Among the beautiful streets and squares of Barcelona in Spain lies the recently renovated building of Casa Batlló, by far one of the most interesting yet strangest buildings in Western Europe. Many of the gorgeous architectural designs throughout Barcelona can feel stuffy and old compared to the Casa Batlló. Its architectural design is as unique as its original local name, “House of Bones.”
In 1877, the original Casa Batlló was nothing more than a newly constructed residential building with a garden, basement, and four floors; nothing out of the ordinary. It wasn't until the new owner, Josep Batlló, bought the building in 1900 that new plans began to be developed for the redesign of the building. The Batlló family was very rich and well known throughout the community, which made their residence at Passeig de Gràcia street much more prominent. In 1904, Batlló hired Antoni Gaudí to redesign his home and gave him full rein to do as he wished with it. The original plan was to demolish the existing building and work from the ground up, but that idea was scraped and a renovation was undertaken instead. Gaudí had no limitations on his designs and completed the renovation of the building by 1906. Unfortunately, Batlló’s health took a turn for the worse and he died in 1934, leaving the home to his wife and children. Just 6 years later his wife passed away too, and his children became the sole owners and caretakers of Casa Batlló until 1954, when an insurance company took over the building. Since then, the Batlló home has had many different uses, including as office space, for function events, and as rented rooms, a museum, and a tourist attraction. Until 2002, Casa Batlló was closed to the public, but in 2005, UNESCO declared it a World Heritage Site.
Design and Artwork
The designs chosen by Gaudí were eclectic and not subtle for the time. He was a modernist and used stone, metals, ceramic, and lots of color to make Casa Batlló stand out. From the ground floor to the roof, this building was designed with irregularity, passion, and artistry in mind. Mosaics of broken tiles and ceramics cover the outside of the building to give it a more authentic and impressive look. The roof was designed to resemble the skin of a dragon, especially the design of the arch. The “rib cage” design of the loft was intended to complete the “dragon” theme. The blue tiling along the walls of the study, dining room, and fireplace area takes centerstage at Casa Batlló, while the height of the more interesting architecture and designs represent a peak of Gaudí’s artistic life as well as his path into the world of modernism. His design of Casa Batlló quickly became one of the most notable and admired designs of the modernist era.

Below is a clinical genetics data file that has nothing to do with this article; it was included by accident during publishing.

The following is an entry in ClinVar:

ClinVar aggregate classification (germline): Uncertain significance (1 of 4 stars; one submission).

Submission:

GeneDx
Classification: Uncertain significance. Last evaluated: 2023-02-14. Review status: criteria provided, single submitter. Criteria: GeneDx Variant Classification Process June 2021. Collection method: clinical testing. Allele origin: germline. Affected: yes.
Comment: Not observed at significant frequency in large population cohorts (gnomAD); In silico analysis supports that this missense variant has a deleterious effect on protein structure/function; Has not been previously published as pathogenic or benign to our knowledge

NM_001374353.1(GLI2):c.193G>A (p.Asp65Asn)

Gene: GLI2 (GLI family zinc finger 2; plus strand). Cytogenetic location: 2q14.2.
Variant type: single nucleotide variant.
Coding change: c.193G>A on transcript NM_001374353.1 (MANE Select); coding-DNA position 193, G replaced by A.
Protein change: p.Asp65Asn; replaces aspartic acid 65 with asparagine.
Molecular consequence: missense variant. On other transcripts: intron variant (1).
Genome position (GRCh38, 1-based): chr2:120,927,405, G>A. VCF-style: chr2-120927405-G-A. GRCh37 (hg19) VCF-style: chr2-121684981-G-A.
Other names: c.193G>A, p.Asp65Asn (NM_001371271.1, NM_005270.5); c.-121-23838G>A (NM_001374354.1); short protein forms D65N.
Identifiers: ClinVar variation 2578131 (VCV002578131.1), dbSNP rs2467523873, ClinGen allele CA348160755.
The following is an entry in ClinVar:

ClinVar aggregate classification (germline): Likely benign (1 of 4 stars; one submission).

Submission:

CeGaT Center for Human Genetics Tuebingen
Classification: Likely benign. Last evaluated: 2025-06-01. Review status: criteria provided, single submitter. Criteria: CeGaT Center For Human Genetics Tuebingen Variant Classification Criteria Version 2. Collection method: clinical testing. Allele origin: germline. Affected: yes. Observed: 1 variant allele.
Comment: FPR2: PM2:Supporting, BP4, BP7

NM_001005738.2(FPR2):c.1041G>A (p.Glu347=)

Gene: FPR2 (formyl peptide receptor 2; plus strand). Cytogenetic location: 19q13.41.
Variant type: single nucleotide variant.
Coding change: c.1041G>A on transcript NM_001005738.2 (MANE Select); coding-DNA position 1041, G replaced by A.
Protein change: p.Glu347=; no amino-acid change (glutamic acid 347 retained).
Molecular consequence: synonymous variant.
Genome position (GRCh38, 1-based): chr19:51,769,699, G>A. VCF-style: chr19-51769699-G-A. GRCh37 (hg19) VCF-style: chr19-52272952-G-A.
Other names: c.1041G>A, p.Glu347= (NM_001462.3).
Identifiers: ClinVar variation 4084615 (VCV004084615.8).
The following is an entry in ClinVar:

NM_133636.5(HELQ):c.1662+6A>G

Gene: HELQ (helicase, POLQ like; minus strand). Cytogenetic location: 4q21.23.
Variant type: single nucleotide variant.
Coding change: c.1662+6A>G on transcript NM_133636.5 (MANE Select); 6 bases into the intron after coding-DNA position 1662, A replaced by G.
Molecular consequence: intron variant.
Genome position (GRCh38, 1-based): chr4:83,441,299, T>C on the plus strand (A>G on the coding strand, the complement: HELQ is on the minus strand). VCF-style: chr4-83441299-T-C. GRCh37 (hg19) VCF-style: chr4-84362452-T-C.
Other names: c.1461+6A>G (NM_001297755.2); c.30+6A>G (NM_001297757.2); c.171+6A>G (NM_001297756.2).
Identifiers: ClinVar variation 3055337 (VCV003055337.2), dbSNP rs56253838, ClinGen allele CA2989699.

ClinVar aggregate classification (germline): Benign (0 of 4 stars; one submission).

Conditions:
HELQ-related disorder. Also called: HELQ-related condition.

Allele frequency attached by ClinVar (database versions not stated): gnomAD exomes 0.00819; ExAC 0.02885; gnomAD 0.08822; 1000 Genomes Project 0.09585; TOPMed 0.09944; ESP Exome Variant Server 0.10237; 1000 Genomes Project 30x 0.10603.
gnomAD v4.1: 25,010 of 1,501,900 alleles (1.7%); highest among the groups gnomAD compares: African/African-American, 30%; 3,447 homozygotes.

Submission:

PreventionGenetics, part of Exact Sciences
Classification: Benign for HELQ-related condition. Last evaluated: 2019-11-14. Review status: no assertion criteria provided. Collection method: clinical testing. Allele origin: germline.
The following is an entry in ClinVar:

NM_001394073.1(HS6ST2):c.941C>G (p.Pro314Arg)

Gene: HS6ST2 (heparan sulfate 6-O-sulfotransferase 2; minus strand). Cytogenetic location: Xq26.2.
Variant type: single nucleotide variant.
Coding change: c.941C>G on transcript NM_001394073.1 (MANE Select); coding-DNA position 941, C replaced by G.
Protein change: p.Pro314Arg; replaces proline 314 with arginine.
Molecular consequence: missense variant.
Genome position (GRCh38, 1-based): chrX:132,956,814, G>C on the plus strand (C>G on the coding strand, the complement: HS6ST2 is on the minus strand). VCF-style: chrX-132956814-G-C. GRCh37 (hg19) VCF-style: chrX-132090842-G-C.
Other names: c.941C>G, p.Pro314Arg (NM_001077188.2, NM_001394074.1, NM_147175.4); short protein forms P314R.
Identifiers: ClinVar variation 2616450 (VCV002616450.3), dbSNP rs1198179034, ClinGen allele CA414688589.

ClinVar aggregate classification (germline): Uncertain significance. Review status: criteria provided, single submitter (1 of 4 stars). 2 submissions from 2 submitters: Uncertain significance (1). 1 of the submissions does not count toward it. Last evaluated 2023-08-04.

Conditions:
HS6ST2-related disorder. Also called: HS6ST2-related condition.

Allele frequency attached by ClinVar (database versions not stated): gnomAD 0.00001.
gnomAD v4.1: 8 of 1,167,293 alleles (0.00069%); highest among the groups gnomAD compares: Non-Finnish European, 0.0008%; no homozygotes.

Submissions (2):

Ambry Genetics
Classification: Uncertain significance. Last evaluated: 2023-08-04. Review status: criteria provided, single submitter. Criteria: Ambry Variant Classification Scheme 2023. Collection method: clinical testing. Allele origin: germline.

Gaudí choose to decorate the tower of the building with monograms from the scared family of JHS (Jesus), M (Mary) and JHP (Joseph), due to the Batlló family ties with the Catholicism. The railings of the balcony are made of cast iron. Color and light were the main focus of the design, and Gaudí used colors to his advantage throughout the building. Every inch of the house is decorated with modern art and color, from the door handles to the skyline. The main floor of the façade is made entirely of sandstone, which was not commonly used at the time. The stained-glass windows found throughout the building allow a natural flow of light to enter the home. Each unique design was conceived by Gaudí and attracts many tourists each year.
Casa Batlló is located in a popular part of Barcelona. During the early 1900s, the elite and the fashionable of Barcelona and Europe would walk the streets of Passeig de Gràcia. This prestigious area is often considered the most expensive street in Spain. Many famous architects and designers have made their mark on the world on the buildings along this street. The site is easily accessible through public transportation, and there are three different metro stations that run through the Passeig de Gràcia as well as a bus stop.
43 Passeig de Gràcia, Barcelona, 08007, Spain, website, Phone: +3-49-32-16-03-06